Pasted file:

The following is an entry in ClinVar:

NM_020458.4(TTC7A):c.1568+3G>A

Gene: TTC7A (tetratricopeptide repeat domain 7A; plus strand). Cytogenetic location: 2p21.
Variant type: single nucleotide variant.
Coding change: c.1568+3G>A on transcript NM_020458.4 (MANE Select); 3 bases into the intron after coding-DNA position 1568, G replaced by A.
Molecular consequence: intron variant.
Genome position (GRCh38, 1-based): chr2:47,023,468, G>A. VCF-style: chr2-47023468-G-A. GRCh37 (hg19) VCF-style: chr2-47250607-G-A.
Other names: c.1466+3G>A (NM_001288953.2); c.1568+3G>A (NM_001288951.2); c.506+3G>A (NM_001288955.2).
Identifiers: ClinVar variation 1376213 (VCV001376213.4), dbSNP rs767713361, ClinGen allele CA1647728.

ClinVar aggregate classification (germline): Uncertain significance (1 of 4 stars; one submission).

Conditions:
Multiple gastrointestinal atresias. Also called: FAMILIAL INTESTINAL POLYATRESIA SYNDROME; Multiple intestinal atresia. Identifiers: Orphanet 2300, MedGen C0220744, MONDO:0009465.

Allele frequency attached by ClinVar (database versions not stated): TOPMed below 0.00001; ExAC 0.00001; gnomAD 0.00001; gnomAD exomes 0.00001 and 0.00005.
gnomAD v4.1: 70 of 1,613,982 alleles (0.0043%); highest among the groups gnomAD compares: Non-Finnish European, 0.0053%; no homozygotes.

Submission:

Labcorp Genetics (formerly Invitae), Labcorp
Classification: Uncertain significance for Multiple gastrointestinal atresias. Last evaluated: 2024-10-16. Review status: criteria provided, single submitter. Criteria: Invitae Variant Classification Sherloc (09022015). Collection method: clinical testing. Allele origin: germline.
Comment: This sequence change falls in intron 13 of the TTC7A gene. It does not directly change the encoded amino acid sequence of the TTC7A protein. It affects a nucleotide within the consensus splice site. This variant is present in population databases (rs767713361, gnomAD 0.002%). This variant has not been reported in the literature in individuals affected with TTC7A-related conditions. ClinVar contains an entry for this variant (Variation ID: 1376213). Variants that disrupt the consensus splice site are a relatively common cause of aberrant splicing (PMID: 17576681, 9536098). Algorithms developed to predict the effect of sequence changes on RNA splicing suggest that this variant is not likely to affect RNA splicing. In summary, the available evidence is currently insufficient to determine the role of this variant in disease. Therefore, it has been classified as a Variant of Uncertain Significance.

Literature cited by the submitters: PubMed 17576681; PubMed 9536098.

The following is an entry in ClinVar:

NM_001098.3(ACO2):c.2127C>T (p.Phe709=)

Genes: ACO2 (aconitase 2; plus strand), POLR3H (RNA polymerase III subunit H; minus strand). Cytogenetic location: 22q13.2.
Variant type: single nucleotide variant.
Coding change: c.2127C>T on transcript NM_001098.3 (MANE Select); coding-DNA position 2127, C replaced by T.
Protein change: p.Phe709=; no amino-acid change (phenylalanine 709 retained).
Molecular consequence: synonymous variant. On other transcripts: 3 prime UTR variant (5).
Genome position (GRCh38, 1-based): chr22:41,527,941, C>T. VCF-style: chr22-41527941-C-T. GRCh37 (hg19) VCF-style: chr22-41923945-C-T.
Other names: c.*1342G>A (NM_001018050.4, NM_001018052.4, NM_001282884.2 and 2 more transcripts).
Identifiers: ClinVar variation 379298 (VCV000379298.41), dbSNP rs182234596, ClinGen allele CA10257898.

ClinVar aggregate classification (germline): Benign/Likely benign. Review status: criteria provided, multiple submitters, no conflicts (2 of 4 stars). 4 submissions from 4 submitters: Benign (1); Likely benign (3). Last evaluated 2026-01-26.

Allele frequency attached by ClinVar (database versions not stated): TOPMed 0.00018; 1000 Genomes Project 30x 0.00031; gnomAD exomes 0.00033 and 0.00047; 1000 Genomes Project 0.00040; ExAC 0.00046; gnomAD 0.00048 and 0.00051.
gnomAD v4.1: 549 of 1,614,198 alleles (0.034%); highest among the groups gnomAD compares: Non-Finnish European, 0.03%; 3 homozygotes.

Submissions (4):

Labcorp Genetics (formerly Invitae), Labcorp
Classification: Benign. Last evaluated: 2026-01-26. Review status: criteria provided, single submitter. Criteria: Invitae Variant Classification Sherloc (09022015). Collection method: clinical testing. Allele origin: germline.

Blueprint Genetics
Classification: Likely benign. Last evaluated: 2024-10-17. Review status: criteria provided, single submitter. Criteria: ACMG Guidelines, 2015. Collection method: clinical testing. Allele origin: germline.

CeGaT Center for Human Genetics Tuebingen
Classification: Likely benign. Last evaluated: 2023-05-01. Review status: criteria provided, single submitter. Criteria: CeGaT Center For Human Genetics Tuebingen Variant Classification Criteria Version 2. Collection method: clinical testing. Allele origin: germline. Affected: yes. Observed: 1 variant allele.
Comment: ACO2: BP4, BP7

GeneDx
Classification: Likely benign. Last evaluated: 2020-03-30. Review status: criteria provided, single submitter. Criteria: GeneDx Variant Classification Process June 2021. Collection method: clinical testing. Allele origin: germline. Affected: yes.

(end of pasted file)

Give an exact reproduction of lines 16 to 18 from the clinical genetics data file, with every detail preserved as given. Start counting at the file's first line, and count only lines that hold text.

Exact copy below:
Labcorp Genetics (formerly Invitae), Labcorp
Classification: Uncertain significance for Multiple gastrointestinal atresias. Last evaluated: 2024-10-16. Review status: criteria provided, single submitter. Criteria: Invitae Variant Classification Sherloc (09022015). Collection method: clinical testing. Allele origin: germline.
Comment: This sequence change falls in intron 13 of the TTC7A gene. It does not directly change the encoded amino acid sequence of the TTC7A protein. It affects a nucleotide within the consensus splice site. This variant is present in population databases (rs767713361, gnomAD 0.002%). This variant has not been reported in the literature in individuals affected with TTC7A-related conditions. ClinVar contains an entry for this variant (Variation ID: 1376213). Variants that disrupt the consensus splice site are a relatively common cause of aberrant splicing (PMID: 17576681, 9536098). Algorithms developed to predict the effect of sequence changes on RNA splicing suggest that this variant is not likely to affect RNA splicing. In summary, the available evidence is currently insufficient to determine the role of this variant in disease. Therefore, it has been classified as a Variant of Uncertain Significance.